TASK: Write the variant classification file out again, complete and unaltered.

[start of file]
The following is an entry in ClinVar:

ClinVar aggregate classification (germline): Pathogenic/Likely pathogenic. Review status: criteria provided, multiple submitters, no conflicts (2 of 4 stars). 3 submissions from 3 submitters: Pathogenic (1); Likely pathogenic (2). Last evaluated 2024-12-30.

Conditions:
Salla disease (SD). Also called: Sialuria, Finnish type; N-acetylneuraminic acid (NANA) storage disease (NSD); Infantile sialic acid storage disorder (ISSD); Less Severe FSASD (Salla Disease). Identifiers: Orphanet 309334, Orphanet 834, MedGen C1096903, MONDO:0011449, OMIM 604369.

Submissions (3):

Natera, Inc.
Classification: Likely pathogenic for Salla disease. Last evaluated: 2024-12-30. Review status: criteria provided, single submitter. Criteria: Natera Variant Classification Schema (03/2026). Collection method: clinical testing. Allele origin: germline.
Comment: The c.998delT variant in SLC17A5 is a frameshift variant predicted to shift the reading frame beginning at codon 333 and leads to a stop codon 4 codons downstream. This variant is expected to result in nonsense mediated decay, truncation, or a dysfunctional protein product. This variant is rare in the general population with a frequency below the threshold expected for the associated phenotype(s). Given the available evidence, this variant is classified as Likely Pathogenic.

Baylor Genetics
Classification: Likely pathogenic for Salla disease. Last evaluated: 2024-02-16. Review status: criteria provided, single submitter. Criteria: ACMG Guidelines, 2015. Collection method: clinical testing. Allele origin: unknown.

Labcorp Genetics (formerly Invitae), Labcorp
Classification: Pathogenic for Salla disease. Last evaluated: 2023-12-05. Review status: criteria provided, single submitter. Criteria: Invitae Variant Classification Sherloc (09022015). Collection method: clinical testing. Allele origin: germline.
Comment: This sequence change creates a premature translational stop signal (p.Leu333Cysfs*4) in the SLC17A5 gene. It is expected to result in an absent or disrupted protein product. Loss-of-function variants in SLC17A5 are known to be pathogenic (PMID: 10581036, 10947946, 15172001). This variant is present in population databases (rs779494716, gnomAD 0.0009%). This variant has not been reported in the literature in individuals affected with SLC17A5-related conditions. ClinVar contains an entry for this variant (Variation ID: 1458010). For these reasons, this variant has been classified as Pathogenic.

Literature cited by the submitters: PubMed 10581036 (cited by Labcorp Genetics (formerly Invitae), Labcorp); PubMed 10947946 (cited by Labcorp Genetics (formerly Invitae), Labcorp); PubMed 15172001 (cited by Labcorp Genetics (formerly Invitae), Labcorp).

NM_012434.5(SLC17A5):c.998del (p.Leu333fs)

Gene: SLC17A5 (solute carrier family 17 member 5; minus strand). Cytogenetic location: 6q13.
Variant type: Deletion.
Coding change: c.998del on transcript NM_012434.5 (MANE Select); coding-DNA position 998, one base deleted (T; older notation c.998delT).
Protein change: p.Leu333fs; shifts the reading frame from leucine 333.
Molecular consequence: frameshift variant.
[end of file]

The following is an entry in ClinVar:

ClinVar aggregate classification (germline): Pathogenic/Likely pathogenic. Review status: criteria provided, multiple submitters, no conflicts (2 of 4 stars). 3 submissions from 3 submitters: Pathogenic (1); Likely pathogenic (2). Last evaluated 2024-12-30.

Conditions:
Salla disease (SD). Also called: Sialuria, Finnish type; N-acetylneuraminic acid (NANA) storage disease (NSD); Infantile sialic acid storage disorder (ISSD); Less Severe FSASD (Salla Disease). Identifiers: Orphanet 309334, Orphanet 834, MedGen C1096903, MONDO:0011449, OMIM 604369.

Submissions (3):

Natera, Inc.
Classification: Likely pathogenic for Salla disease. Last evaluated: 2024-12-30. Review status: criteria provided, single submitter. Criteria: Natera Variant Classification Schema (03/2026). Collection method: clinical testing. Allele origin: germline.
Comment: The c.998delT variant in SLC17A5 is a frameshift variant predicted to shift the reading frame beginning at codon 333 and leads to a stop codon 4 codons downstream. This variant is expected to result in nonsense mediated decay, truncation, or a dysfunctional protein product. This variant is rare in the general population with a frequency below the threshold expected for the associated phenotype(s). Given the available evidence, this variant is classified as Likely Pathogenic.

Baylor Genetics
Classification: Likely pathogenic for Salla disease. Last evaluated: 2024-02-16. Review status: criteria provided, single submitter. Criteria: ACMG Guidelines, 2015. Collection method: clinical testing. Allele origin: unknown.

Labcorp Genetics (formerly Invitae), Labcorp
Classification: Pathogenic for Salla disease. Last evaluated: 2023-12-05. Review status: criteria provided, single submitter. Criteria: Invitae Variant Classification Sherloc (09022015). Collection method: clinical testing. Allele origin: germline.
Comment: This sequence change creates a premature translational stop signal (p.Leu333Cysfs*4) in the SLC17A5 gene. It is expected to result in an absent or disrupted protein product. Loss-of-function variants in SLC17A5 are known to be pathogenic (PMID: 10581036, 10947946, 15172001). This variant is present in population databases (rs779494716, gnomAD 0.0009%). This variant has not been reported in the literature in individuals affected with SLC17A5-related conditions. ClinVar contains an entry for this variant (Variation ID: 1458010). For these reasons, this variant has been classified as Pathogenic.

Literature cited by the submitters: PubMed 10581036 (cited by Labcorp Genetics (formerly Invitae), Labcorp); PubMed 10947946 (cited by Labcorp Genetics (formerly Invitae), Labcorp); PubMed 15172001 (cited by Labcorp Genetics (formerly Invitae), Labcorp).

NM_012434.5(SLC17A5):c.998del (p.Leu333fs)

Gene: SLC17A5 (solute carrier family 17 member 5; minus strand). Cytogenetic location: 6q13.
Variant type: Deletion.
Coding change: c.998del on transcript NM_012434.5 (MANE Select); coding-DNA position 998, one base deleted (T; older notation c.998delT).
Protein change: p.Leu333fs; shifts the reading frame from leucine 333.
Molecular consequence: frameshift variant.